Larry W. Sarner

Founding Fellow

Loveland, Colorado, USA

Larry Sarner is a mathematician and inventor (three patents granted). He has bachelor degrees in applied mathematics (University of Colorado at Denver) and political science (Colorado State University).

As Administrator, Mr Sarner was responsible for daily operations of the Institute for its first four years.

In the 1990’s, Mr Sarner co-founded and moderated the Front Range Skeptics in Colorado co-founded, followed by the National Therapeutic Touch Study Group. He has been a member of the National Council Against Health Fraud (NCAHF) and on the Board of Advisors for Quackwatch. As part of Citizens for Science in Medicine in 2001-2, he led a largely successful effort to have the biased final report of the White House Commission on Complementary and Alternative Medicine Policy (WHCCAMP) sidelined. In 2001, he co-founded Advocates for Children in Therapy which confronts Attachment Therapy, a pseudoscientific treatment of adopted and foster children for the unrecognized diagnosis of “attachment disorder.”

Mr Sarner successfully managed electoral campaigns in Colorado defeating anti-fluoridation ballot proposals in two major Colorado cities (Fort Collins, 2005; Boulder, 2007). He is founder of Colorado Citizens for Science in Medicine, a consumer advocacy association.

Selected Publications:

  • Using Daubert to aid the injured: a case of Therapeutic Touch” (with LA Rosa), Quinnipiac Health Law, 1999-2000, 3(1):25-35. With Daubert v. Dow Pharmaceuticals (1993), the US Supreme Court established a new standard for the scientific testimony of experts in federal courts, requiring such testimony to be scientifically valid. That standard puts practitioners of unscientific interventions at a distinct disadvantage in malpractice cases.
  • “The ‘Emily Event’: Emily Rosa and the Therapeutic Touch wars,” Skeptic, 1998, 6(2):32-37. An analysis of the phenomenon and significance of the publication of the JAMA article on Therapeutic Touch.
  • A close look at Therapeutic Touch” (with LA Rosa, E Rosa & SJ Barrett), Journal of the American Medical Association, 1998 Apr 1; 279(13):1005-1010. Reports original research, conducted by 9-year-old Emily Rosa, on a popular, pseudo-scientific, nursing intervention, concluding, “To our knowledge, no other objective, quantitative study involving more than a few TT practitioners has been published, and no well-designed study demonstrates any health benefit from TT. These facts, together with our experimental findings, suggest that TT claims are groundless and that further use of TT by health professionals is unjustified.”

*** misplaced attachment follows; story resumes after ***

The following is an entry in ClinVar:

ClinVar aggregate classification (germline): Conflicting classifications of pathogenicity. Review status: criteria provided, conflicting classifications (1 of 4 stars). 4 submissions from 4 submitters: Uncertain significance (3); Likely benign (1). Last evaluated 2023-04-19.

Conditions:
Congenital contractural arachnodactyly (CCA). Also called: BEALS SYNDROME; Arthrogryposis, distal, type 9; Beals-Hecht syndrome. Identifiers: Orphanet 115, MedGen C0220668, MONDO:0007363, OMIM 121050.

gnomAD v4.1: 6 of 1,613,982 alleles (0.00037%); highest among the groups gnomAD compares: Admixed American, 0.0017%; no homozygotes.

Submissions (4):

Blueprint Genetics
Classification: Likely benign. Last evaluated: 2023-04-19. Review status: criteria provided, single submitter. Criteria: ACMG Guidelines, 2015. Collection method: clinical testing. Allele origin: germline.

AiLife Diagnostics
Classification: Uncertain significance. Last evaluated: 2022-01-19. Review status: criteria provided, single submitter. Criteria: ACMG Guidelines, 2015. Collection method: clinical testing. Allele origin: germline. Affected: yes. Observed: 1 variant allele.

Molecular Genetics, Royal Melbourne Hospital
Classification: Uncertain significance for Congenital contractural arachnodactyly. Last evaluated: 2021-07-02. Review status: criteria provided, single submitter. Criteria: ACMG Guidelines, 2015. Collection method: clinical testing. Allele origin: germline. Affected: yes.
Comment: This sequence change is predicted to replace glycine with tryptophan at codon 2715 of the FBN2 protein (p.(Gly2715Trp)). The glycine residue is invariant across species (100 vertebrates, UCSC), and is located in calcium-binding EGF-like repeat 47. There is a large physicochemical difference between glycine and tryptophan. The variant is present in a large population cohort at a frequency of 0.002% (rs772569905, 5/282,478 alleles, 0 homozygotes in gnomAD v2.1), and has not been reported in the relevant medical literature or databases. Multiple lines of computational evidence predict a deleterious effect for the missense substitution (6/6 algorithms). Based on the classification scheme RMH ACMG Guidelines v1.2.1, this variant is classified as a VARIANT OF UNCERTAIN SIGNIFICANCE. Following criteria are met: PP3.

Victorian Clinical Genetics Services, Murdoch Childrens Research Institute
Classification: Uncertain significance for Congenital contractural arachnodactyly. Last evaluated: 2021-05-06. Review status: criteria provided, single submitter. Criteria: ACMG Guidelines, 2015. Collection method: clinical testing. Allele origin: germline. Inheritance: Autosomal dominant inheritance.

Selected Books

book cover
Attachment Therapy on Trial: The Torture and Death of Candace Newmaker, with Jean A. Mercer & Linda A. Rosa (Praeger, 2003). Candace Newmaker was an adopted girl whose mother felt the child suffered from an emotional disorder that prevented loving attachment. Her adoptive mother, a registered nurse, sought out Attachment Therapy, a fringe form of psychotherapy, for the girl and was present at her death by suffocation during that therapy. This text examines the beliefs of the girl’s mother and the  therapists, showing that the death, though unintentional, was a logical outcome of this form of treatment.

In the News:

Selected Presentations:

  • Attachment theory, evidence-based practice, and rogue therapies: using and misusing the concept of attachment” (with JA Mercer, R Pennington, LA Rosa), Wisconsin School Psychology Association, La Crosse, Wisconsin, 2008 Oct 29.
  • “The torture of children in America: a faith-based initiative,” Annual International Conference, International Cultic Studies Association, Denver, Colorado, 2006 Jun.
  • “Colorado quackery,” FDA-Sponsored workshop (with LA Rosa), Denver, Colorado, 2005 Sep 21.
  • “Regulating violent therapies,” 9th International Family Violence Research Conference, Family Research Laboratory & Crimes Against Children Research Center, University of New Hampshire, Portsmouth, New Hampshire, 2005 Jul.
  • Testimony, US House of Representatives, Committee on Ways and Means, Subcommittee on Human Resources (with JA Mercer), 2003 Nov 20.

The Online Larry Sarner:

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